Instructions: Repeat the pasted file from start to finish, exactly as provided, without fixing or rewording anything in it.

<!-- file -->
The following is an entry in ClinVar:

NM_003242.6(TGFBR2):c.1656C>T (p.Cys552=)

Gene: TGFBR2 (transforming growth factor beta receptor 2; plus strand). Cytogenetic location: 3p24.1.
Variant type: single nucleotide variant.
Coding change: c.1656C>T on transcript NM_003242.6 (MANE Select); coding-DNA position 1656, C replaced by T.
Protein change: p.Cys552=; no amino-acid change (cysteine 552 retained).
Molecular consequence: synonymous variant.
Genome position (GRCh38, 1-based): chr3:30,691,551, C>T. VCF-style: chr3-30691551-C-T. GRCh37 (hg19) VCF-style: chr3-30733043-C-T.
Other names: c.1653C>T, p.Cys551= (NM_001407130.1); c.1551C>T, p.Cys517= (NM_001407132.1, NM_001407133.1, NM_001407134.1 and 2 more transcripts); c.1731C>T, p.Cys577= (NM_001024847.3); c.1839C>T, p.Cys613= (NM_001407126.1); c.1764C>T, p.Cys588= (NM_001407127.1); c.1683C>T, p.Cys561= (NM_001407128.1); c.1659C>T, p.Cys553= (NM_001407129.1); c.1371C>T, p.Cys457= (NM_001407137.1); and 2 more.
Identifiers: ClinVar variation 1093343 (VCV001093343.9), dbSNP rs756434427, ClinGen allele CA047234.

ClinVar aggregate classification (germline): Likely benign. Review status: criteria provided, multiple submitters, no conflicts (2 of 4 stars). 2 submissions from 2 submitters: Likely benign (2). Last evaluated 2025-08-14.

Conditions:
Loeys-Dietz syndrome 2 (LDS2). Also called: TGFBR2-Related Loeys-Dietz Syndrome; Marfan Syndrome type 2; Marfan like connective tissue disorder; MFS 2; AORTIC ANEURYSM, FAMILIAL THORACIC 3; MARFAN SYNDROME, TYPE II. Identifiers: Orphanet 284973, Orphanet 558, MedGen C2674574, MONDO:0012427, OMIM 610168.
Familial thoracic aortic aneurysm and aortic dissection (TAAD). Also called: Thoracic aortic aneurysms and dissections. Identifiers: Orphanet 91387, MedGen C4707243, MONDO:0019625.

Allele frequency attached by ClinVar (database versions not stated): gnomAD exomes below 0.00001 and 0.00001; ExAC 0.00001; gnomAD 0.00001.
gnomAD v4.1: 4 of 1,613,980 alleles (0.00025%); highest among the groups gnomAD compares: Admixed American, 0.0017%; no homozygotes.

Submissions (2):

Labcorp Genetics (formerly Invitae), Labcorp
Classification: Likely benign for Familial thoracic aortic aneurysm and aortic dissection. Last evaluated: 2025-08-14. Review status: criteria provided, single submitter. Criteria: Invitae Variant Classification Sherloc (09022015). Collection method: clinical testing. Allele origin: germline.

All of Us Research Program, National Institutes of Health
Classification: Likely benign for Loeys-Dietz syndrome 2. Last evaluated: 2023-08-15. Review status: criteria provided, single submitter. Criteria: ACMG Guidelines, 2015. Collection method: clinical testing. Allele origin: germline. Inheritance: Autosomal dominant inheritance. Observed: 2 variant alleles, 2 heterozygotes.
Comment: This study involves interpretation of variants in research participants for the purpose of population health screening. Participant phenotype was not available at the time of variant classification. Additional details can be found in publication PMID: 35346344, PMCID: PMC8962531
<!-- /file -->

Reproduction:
The following is an entry in ClinVar:

NM_003242.6(TGFBR2):c.1656C>T (p.Cys552=)

Gene: TGFBR2 (transforming growth factor beta receptor 2; plus strand). Cytogenetic location: 3p24.1.
Variant type: single nucleotide variant.
Coding change: c.1656C>T on transcript NM_003242.6 (MANE Select); coding-DNA position 1656, C replaced by T.
Protein change: p.Cys552=; no amino-acid change (cysteine 552 retained).
Molecular consequence: synonymous variant.
Genome position (GRCh38, 1-based): chr3:30,691,551, C>T. VCF-style: chr3-30691551-C-T. GRCh37 (hg19) VCF-style: chr3-30733043-C-T.
Other names: c.1653C>T, p.Cys551= (NM_001407130.1); c.1551C>T, p.Cys517= (NM_001407132.1, NM_001407133.1, NM_001407134.1 and 2 more transcripts); c.1731C>T, p.Cys577= (NM_001024847.3); c.1839C>T, p.Cys613= (NM_001407126.1); c.1764C>T, p.Cys588= (NM_001407127.1); c.1683C>T, p.Cys561= (NM_001407128.1); c.1659C>T, p.Cys553= (NM_001407129.1); c.1371C>T, p.Cys457= (NM_001407137.1); and 2 more.
Identifiers: ClinVar variation 1093343 (VCV001093343.9), dbSNP rs756434427, ClinGen allele CA047234.

ClinVar aggregate classification (germline): Likely benign. Review status: criteria provided, multiple submitters, no conflicts (2 of 4 stars). 2 submissions from 2 submitters: Likely benign (2). Last evaluated 2025-08-14.

Conditions:
Loeys-Dietz syndrome 2 (LDS2). Also called: TGFBR2-Related Loeys-Dietz Syndrome; Marfan Syndrome type 2; Marfan like connective tissue disorder; MFS 2; AORTIC ANEURYSM, FAMILIAL THORACIC 3; MARFAN SYNDROME, TYPE II. Identifiers: Orphanet 284973, Orphanet 558, MedGen C2674574, MONDO:0012427, OMIM 610168.
Familial thoracic aortic aneurysm and aortic dissection (TAAD). Also called: Thoracic aortic aneurysms and dissections. Identifiers: Orphanet 91387, MedGen C4707243, MONDO:0019625.

Allele frequency attached by ClinVar (database versions not stated): gnomAD exomes below 0.00001 and 0.00001; ExAC 0.00001; gnomAD 0.00001.
gnomAD v4.1: 4 of 1,613,980 alleles (0.00025%); highest among the groups gnomAD compares: Admixed American, 0.0017%; no homozygotes.

Submissions (2):

Labcorp Genetics (formerly Invitae), Labcorp
Classification: Likely benign for Familial thoracic aortic aneurysm and aortic dissection. Last evaluated: 2025-08-14. Review status: criteria provided, single submitter. Criteria: Invitae Variant Classification Sherloc (09022015). Collection method: clinical testing. Allele origin: germline.

All of Us Research Program, National Institutes of Health
Classification: Likely benign for Loeys-Dietz syndrome 2. Last evaluated: 2023-08-15. Review status: criteria provided, single submitter. Criteria: ACMG Guidelines, 2015. Collection method: clinical testing. Allele origin: germline. Inheritance: Autosomal dominant inheritance. Observed: 2 variant alleles, 2 heterozygotes.
Comment: This study involves interpretation of variants in research participants for the purpose of population health screening. Participant phenotype was not available at the time of variant classification. Additional details can be found in publication PMID: 35346344, PMCID: PMC8962531